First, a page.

Building a Successful Team

Building a Successful Team

People in every workplace talk about building the team and working as a team but few understand how to create a team which works or how to develop an effective team.

Belonging to a team, in the broadest sense, is a result of feeling part of something larger than you. It has a lot to do with your understanding of the mission or objectives of your organisation.

In a team orientated environment, you contribute to the overall success of the organisation. You work as a team and as fellow members of the organisation to produce these results. Even though you have a specific job function and you belong to a specific team, you are unified with and work in conjunction with other organisation members to accomplish the overall objectives. The bigger picture drives your actions; your function exists to serve the bigger picture.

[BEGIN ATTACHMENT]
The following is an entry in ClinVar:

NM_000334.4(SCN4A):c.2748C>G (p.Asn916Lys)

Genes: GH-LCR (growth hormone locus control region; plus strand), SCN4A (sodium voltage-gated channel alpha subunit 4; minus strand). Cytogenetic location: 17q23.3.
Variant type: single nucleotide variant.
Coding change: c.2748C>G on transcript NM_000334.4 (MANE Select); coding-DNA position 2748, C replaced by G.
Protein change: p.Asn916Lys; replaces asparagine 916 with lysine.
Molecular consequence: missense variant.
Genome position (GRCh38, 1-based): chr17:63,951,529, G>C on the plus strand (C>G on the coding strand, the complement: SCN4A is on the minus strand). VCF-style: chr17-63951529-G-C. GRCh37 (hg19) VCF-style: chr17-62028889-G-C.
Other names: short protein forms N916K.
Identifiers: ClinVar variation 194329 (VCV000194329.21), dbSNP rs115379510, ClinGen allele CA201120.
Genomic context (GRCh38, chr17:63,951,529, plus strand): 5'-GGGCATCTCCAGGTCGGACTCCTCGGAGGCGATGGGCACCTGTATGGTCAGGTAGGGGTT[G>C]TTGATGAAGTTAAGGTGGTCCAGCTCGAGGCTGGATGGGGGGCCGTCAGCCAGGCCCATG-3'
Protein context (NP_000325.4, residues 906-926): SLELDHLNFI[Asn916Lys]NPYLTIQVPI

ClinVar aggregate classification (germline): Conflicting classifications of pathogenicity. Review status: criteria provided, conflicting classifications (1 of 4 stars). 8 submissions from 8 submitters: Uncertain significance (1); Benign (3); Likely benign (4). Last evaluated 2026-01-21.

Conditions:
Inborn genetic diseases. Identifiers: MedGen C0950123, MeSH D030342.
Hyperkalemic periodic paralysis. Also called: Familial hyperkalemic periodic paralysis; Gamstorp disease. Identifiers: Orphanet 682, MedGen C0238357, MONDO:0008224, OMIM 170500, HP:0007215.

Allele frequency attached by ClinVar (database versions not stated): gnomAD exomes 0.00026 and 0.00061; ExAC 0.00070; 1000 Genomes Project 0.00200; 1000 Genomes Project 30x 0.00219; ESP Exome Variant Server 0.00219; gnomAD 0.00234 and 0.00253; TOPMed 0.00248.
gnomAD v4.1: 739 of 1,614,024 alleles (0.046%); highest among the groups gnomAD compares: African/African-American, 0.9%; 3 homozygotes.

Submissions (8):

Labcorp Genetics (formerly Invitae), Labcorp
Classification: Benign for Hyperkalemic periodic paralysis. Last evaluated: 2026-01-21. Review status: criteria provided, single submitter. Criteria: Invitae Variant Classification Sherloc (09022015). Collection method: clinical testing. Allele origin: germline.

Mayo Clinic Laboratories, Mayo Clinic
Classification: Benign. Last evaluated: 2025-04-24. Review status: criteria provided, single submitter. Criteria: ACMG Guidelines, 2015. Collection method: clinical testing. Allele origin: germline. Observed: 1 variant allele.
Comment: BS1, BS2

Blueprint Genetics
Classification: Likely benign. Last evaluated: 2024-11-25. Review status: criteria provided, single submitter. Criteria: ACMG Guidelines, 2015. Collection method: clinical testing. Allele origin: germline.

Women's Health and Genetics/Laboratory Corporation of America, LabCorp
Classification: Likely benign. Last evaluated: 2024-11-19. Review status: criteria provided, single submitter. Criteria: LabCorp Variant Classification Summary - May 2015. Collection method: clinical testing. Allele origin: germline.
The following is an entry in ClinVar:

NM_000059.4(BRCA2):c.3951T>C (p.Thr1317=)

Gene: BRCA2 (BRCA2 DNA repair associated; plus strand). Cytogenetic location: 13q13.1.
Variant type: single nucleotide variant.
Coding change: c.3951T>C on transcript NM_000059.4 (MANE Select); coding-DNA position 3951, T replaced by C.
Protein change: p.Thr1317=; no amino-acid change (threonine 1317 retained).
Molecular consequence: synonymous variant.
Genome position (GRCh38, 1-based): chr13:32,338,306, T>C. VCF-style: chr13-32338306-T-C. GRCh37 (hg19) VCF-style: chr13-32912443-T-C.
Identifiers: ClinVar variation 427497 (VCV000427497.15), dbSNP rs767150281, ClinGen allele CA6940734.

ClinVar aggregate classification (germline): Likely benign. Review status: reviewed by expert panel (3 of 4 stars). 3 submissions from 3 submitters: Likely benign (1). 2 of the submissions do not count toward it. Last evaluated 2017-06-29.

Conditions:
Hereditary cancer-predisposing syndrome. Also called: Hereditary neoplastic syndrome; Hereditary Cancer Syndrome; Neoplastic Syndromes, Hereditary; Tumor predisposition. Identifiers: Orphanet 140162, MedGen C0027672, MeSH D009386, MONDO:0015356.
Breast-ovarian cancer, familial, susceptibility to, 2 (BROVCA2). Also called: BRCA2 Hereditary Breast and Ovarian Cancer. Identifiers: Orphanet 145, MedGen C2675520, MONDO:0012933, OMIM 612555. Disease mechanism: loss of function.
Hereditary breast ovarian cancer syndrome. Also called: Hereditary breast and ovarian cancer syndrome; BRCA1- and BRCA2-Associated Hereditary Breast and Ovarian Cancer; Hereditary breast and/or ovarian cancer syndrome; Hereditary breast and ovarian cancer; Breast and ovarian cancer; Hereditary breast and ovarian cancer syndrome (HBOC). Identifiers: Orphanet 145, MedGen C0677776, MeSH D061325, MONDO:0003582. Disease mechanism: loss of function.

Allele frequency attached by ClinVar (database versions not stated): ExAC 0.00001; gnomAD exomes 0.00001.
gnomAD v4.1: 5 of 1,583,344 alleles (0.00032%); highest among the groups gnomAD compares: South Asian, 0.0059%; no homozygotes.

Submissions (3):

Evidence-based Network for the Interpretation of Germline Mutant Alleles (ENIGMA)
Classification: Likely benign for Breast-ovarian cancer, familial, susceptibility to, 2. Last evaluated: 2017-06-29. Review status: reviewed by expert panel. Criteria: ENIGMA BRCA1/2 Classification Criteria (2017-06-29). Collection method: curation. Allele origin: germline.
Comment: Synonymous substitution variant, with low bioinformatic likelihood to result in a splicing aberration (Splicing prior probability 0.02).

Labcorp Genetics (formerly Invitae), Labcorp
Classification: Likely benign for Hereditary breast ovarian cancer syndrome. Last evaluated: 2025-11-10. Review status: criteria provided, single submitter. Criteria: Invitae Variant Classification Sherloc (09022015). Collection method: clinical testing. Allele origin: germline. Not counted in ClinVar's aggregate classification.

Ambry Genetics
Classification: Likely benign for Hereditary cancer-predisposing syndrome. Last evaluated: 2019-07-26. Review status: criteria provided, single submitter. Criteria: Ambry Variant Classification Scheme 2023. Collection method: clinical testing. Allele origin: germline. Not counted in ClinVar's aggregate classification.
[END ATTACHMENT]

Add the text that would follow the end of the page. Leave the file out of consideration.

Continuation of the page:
You need to differentiate this overall sense of team work from the task of developing an effective intact team that is formed to accomplish a specific goal. People confuse the two team development objectives. This is why team building seminars, meetings, retreats and activities can be deemed to be failures by their participants. Leaders fail to define the team they want to build - developing an overall sense of team work is different from building an effective, focused work team.

In the checklist that follow not all will apply to your circumstances and some will overlap – what we would suggest is that you consider each area carefully and draw out the points which are relevant to your team’s success and then consider these in more depth.

1. Objectives and Expectations

Objectives:

Clear Expectations:

2. Commitment and Context

Commitment:

Context:

3. Control and Competence

To achieve your objectives for your team they need to be effective and focused with:

Control:

Competence:

Do the team members believe in each other’s ability to meet the organisation’s objectives?

4. Collaboration and Creative Innovation

Collaboration:

Creative Innovation:

5. Consequences and Communication

Consequences:

Communication:

6. Coordination and Cultural Change

Coordination:

Cultural Change:


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